Chicago has long served as an important hub in the nation’s infrastructure, a pinch point through which air, road and rail all flow through to move goods about the country. Now it’s been recognized as a pivotal juncture for a different kind of transportation: the movement of ones and zeroes.
Increasingly, Chicago is being recognized for its capacity—and suitability—for data centers. A new report gives Chicago the fourth spot globally, an enviable position in an increasingly digital world.
Cushman & Wakefield recently evaluated 1,162 data centers across 38 global markets, scoring them primarily on cloud availability, fiber connectivity and market size, as well as factors like development pipeline, government incentives, market vacancy, political stability, sustainability, environmental risk, land prices, power costs and taxes.
“Chicago has always benefited from being a key connectivity hub in the middle of the country, and we’ve definitely seen a recent boost over the past year with the announcement of incentives available for the data center industry from the state of Illinois,” said Alex Smith, vice chair with Cushman & Wakefield’s Chicago office.
That legislation, which passed last summer, offers tax exemptions on qualified tangible personal property used for both existing and new data centers. A $250 million capital investment—and the creation of 20 full-time jobs—is required to tap into the program.
“Although the $250 million threshold is higher than other smaller markets, the package adds another attraction to what was already a large data center market with one of the key carrier hotels in the country at 350 East Cermak,” Smith said.
One of seven data centers that Digital Realty operates in the Chicago metro, 350 East Cermak is also one of the largest in the world at 1.1 million square feet. The 100-megawatt (MW) facility bills itself as “the most interconnected multi-tenant datacenter in the Midwest,” offering more than 70 network providers.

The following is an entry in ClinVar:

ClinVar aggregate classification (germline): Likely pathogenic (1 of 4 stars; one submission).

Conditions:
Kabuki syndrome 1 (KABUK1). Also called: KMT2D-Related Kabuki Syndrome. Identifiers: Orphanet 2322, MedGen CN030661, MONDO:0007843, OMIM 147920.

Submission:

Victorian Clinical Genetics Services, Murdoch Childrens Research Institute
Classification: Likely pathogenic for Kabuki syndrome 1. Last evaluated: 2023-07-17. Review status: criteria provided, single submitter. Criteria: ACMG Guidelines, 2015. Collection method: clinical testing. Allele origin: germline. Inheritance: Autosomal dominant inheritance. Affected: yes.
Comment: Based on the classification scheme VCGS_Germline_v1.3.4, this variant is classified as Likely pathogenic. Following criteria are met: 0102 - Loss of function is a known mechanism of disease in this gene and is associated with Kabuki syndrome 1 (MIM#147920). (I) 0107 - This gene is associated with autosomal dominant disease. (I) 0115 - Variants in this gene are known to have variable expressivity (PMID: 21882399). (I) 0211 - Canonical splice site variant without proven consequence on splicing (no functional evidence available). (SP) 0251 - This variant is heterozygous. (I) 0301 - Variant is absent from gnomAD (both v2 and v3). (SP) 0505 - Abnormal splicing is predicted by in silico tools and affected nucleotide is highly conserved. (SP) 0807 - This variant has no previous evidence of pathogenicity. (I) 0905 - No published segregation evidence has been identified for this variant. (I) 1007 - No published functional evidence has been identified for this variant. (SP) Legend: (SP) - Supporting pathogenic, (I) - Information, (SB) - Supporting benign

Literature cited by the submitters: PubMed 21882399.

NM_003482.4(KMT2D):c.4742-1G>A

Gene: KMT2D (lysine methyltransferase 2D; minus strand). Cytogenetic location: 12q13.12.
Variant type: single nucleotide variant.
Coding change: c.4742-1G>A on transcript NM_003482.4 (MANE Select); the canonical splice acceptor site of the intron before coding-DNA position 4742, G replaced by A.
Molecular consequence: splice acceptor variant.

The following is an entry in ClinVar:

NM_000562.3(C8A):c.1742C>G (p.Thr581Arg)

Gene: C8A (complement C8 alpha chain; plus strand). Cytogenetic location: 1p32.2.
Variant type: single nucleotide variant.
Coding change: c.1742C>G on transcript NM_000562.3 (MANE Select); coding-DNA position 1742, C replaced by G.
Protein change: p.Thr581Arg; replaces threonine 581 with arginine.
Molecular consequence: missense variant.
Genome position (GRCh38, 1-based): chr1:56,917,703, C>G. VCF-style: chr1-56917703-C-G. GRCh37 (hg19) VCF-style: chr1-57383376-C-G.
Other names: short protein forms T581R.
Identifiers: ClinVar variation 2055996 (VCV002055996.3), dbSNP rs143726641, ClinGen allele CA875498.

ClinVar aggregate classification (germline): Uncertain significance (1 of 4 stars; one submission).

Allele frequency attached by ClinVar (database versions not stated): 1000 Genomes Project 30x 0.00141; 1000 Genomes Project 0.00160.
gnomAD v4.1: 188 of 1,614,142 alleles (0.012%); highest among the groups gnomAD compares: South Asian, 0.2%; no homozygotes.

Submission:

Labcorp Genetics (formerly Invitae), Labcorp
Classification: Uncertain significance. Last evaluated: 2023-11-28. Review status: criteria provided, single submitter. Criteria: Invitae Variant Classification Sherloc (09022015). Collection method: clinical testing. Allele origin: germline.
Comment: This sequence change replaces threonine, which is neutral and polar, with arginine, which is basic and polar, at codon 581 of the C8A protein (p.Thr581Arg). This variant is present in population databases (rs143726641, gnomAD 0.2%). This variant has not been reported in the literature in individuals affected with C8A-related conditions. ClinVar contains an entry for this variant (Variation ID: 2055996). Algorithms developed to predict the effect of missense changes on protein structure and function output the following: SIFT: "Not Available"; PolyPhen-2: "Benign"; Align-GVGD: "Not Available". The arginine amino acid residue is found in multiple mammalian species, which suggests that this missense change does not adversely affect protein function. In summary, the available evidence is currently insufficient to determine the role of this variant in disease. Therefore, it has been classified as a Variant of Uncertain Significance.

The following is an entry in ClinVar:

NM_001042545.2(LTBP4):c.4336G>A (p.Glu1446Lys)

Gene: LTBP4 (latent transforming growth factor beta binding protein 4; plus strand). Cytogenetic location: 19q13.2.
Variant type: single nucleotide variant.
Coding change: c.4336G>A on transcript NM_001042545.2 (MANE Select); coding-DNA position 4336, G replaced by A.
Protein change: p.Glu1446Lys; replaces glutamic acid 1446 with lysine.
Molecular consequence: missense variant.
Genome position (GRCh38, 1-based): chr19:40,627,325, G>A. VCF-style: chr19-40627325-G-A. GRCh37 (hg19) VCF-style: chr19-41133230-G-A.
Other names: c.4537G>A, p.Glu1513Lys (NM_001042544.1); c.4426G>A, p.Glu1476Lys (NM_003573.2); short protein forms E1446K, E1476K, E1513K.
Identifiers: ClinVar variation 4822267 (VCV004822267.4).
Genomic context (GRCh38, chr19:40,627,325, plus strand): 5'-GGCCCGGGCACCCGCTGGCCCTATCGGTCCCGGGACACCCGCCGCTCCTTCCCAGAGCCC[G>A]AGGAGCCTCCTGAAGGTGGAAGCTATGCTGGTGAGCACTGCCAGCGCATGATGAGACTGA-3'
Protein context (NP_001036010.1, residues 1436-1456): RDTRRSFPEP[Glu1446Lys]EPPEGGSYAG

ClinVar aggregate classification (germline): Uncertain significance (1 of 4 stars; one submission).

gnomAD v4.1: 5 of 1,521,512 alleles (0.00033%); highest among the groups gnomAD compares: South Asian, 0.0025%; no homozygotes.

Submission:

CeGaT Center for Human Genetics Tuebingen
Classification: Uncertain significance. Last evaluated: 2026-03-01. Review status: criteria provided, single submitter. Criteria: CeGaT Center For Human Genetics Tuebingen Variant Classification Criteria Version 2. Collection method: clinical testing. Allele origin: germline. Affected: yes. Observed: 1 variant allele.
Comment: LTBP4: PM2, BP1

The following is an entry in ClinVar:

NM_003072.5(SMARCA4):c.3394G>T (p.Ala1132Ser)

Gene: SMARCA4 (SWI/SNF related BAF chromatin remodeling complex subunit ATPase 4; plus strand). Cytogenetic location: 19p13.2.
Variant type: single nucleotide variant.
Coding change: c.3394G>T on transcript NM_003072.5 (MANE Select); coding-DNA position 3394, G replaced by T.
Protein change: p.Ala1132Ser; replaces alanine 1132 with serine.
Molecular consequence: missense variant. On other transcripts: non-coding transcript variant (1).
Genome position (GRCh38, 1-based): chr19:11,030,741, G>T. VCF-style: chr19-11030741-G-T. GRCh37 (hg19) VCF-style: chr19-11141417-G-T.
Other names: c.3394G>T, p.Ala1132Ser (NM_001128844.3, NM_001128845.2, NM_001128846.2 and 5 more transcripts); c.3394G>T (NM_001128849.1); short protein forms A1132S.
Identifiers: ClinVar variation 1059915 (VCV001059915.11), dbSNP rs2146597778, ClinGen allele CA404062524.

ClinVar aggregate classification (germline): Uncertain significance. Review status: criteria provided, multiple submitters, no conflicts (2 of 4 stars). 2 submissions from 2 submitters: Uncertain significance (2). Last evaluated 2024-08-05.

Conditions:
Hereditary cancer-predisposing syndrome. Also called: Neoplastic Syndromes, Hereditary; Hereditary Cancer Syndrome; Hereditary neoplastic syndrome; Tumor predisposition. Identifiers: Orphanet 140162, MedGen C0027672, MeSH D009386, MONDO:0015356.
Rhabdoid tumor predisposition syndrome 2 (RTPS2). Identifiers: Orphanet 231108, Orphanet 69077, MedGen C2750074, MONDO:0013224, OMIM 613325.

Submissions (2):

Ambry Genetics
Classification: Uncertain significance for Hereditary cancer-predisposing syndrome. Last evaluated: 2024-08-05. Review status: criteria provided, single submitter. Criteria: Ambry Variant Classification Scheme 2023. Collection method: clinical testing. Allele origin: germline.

According to the Cushman & Wakefield report, the Chicago metro ranks among the top 10 in fiber density of markets reviewed. There are nearly 50 MW of assorted projects now under construction across Chicago proper as well as in key suburbs such as Elk Grove Village, Illinois.
T5 Data Centers recently acquired a 164,000-square-foot data center shell in Brennan Investment Group’s Elk Grove Technology Park in Elk Grove Village. The facility will provide 103,000 square feet of white space and 15.4 critical megawatts of power capacity.
As data centers have grown from niche investment to cornerstone of the information economy, the asset class has seen approximately $100 billion in transactions over the past decade. And it’s not just that the corporate world is relying more and more on digital infrastructure, it’s increasingly offloading that burden to third party cloud providers.
Enterprises have been transferring their digital footprints to colocation facilities for years now, but more recently they are opting for a mixture of colocation and public and private clouds. This shift has given even greater influence in many markets to the largest cloud platform providers—Amazon, Google and Microsoft.
The market is exploding, but data centers themselves are also growing exponentially. The 10-MW facility that dropped jaws a decade ago is a Class B asset compared to the 30-MW leases that users are signing with increasing regularity.
“The speed with which the industry is shifting makes the creation of a data center strategy a complex and daunting task,” said Dave Fanning, executive managing director and leader of Cushman & Wakefield’s data center advisory group. “Enterprises must determine what to do with their on-premises facility, which workloads to move to the cloud and how to implement a hybrid IT strategy.”
“Developers and operators require a parcel with robust fiber and access to power as well as a thorough grasp of the permitting process and all risk factors,” Fanning continued. “Investors must be able to assess the long-term potential of a data center to hold its value and how easily it can be upgraded. All involved require access to capital and a clear understanding of objectives.”
The top three markets in Cushman & Wakefield’s study—Northern Virginia, Silicon Valley and Dallas—had considerably higher scores than fourth place Chicago. The next 12 markets outside of the top ten were within 10 percentage points of each other, and most in ascension mode—suggesting that secondary markets may overtake Chicago’s position before it has a chance to catch up with the top three.